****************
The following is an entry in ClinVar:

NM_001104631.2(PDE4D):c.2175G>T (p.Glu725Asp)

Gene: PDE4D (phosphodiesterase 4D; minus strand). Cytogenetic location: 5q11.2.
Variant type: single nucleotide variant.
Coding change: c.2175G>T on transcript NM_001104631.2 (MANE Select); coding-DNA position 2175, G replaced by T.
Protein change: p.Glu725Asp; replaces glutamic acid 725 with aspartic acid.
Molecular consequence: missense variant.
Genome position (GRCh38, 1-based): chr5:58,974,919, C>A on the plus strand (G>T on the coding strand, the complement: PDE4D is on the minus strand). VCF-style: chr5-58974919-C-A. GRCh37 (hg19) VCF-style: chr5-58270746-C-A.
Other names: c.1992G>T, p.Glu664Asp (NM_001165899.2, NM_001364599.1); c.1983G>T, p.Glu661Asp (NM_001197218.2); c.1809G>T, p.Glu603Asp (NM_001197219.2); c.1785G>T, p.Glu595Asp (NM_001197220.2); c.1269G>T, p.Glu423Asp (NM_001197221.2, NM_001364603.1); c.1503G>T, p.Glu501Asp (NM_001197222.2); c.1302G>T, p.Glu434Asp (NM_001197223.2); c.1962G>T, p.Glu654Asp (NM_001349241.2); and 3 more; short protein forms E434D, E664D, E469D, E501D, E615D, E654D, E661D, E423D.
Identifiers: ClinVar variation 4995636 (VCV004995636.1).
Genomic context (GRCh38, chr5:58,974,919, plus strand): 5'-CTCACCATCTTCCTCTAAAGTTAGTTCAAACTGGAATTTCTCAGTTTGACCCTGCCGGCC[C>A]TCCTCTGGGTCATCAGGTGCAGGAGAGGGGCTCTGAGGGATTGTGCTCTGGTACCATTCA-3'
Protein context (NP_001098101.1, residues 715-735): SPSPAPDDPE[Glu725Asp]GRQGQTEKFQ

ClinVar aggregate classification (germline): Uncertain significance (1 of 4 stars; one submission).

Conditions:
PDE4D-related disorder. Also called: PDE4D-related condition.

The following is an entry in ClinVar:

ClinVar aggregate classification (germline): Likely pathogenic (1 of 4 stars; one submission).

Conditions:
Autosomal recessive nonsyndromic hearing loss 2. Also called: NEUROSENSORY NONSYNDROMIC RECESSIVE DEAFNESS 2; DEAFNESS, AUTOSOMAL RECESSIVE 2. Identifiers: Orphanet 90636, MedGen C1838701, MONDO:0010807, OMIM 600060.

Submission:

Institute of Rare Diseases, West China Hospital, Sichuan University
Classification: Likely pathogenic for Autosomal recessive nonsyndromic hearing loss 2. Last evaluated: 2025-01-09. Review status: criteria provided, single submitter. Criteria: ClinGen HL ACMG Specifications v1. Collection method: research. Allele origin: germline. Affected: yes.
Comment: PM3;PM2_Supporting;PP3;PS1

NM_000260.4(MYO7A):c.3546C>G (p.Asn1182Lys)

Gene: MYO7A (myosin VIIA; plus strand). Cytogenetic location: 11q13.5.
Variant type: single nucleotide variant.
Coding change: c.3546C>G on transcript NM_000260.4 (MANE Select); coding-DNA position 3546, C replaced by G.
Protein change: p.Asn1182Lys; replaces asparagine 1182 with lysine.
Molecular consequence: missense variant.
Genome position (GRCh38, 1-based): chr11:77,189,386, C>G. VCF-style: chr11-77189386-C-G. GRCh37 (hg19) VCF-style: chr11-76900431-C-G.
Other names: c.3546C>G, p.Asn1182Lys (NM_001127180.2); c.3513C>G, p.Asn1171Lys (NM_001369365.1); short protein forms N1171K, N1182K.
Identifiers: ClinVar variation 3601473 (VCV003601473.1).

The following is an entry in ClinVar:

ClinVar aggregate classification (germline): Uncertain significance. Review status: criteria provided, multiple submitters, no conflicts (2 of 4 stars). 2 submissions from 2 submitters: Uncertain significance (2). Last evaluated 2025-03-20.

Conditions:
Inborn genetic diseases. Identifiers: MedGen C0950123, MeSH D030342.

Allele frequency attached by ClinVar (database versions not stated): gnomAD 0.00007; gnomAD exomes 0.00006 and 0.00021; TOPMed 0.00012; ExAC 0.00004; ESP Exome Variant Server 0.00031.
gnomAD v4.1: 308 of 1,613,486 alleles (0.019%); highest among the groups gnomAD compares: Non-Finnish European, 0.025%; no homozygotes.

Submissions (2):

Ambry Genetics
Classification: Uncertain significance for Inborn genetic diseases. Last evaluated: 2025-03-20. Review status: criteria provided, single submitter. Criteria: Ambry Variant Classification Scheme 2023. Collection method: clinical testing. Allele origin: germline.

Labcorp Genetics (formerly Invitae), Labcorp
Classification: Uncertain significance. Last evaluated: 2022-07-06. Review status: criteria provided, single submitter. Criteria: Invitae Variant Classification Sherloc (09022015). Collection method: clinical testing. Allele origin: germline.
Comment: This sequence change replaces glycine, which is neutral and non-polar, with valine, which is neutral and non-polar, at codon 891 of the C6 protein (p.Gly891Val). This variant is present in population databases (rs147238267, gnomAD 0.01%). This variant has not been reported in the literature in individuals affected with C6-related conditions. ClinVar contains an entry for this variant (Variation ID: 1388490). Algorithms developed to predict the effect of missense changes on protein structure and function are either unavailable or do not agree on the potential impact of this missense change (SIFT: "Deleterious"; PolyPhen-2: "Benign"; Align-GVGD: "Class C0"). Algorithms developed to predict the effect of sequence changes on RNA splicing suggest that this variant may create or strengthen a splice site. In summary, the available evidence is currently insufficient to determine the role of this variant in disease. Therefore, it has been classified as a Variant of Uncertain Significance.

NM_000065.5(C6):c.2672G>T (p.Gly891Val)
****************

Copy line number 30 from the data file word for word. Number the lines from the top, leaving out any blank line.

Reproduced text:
Genome position (GRCh38, 1-based): chr11:77,189,386, C>G. VCF-style: chr11-77189386-C-G. GRCh37 (hg19) VCF-style: chr11-76900431-C-G.